Heritage planning in Malmö and Rotterdam during the 2000’s A cross-contextual analysis of arguments, metaphors and figures of thought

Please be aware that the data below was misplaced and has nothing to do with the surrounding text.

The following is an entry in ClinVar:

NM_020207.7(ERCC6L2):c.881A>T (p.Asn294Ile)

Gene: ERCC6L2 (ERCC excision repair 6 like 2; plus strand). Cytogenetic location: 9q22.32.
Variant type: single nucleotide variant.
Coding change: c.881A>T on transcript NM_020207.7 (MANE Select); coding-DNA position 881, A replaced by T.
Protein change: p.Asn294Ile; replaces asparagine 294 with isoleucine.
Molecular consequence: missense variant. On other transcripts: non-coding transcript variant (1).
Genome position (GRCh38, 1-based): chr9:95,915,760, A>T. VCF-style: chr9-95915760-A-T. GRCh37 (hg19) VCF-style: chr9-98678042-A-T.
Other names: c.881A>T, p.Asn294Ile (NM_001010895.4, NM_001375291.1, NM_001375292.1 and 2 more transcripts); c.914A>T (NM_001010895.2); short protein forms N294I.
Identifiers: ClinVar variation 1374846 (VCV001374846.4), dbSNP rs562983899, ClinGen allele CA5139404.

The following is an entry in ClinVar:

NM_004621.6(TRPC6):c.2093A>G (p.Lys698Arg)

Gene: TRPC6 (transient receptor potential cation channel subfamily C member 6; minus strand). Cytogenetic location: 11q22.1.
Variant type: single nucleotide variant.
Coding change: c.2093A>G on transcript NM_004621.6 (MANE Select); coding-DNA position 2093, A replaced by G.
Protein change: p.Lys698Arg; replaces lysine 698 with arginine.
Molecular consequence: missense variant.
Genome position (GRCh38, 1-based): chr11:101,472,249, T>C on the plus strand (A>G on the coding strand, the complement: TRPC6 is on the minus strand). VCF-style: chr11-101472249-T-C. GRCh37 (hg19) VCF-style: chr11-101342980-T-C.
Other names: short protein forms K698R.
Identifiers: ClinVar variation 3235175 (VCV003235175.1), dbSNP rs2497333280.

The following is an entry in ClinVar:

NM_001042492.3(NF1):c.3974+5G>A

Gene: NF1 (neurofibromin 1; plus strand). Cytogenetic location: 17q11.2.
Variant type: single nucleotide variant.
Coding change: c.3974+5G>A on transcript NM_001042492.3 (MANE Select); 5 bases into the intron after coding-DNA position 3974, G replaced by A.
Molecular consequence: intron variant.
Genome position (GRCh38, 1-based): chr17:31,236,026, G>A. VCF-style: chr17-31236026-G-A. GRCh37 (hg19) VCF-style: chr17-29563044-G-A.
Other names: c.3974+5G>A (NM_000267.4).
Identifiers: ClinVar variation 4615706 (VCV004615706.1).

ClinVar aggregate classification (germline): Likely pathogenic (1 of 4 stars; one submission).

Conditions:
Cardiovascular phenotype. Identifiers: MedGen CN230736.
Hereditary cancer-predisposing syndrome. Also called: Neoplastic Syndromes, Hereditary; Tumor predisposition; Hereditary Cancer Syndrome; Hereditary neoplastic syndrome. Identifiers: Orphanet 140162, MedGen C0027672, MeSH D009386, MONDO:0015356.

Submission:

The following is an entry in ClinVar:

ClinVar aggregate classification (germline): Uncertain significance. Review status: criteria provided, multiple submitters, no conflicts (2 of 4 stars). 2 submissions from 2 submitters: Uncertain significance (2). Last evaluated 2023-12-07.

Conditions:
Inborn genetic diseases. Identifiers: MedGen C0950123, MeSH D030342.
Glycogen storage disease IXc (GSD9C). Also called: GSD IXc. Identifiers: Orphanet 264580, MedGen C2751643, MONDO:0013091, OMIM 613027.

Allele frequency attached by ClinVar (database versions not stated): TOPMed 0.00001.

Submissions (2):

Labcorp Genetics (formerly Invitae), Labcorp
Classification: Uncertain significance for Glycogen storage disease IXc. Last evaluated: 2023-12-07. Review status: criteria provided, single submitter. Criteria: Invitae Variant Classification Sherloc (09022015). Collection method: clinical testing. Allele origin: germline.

Abstract: A wide variety of scholars acknowledge heritage planning as a widespread phenomenon. However, to what extent it is widespread is debatable. Also, if heritage planning is an acknowledged widespread phenomenon, what can be learned about it when looking at the rhetoric and the key concepts used in different contexts? This study aims at a cross-contextual investigation. The main aim is to interpret and to discuss rhetoric and underlying ideas used in heritage planning debates across contextual boundaries. The main aim is made workable through a number of methodological choices that curtail the scope of the study. The following main question is the result of these choices; what kinds of arguments, metaphors and figures of thought are similar (context-independent) versus different (context-dependent) in a selection of recent and on-going debates about heritage planning from Malmö and Rotterdam? As part of the methodology, figures of thought – that are expected to be relevant for understanding debates about heritage planning – are treated. This includes figures of thought such as the idea of an “original” and the idea of “progress”. Cases from the cities of Malmö and Rotterdam are chosen to study what similarities and differences come to the fore in heritage planning debates running parallel in time but being situated in different contexts (respectively a Swedish and a Dutch). The debates chosen are about the Kockums Crane and the area of Varvsstaden in Malmö and about the Porters Lodge and the area of RDM in Rotterdam. The analysis shows that the arguments and premises raised, the metaphors used and the underlying figures of thought are to a great extent similar between the cases from Malmö and the cases from Rotterdam. However, the use of arguments, metaphors and figures of thought differs professional groups in-between (“monument curators” versus “planners”) and between debates about single objects (the Kockums Crane and the Porters Lodge) and debates about the development of areas (Varvsstaden and the area of RDM). This study shows that arguments, metaphors and figures of thought effectively are exchanged across national boundaries through professions. More notable however, is that different “language-games” played or kinds of arguments used by monument curators and planners do not seem to conflict with each other at a discursive level. For example, the monument curator’s story-telling metaphors are smoothly turned into the planner’s commodification metaphors. However, at the level of figures of thought a potential conflict may arise between the preservationist idea of the moral duty of stewardship and the idea of commodification of built heritage propagated by an alliance between bureaucracy and economy.
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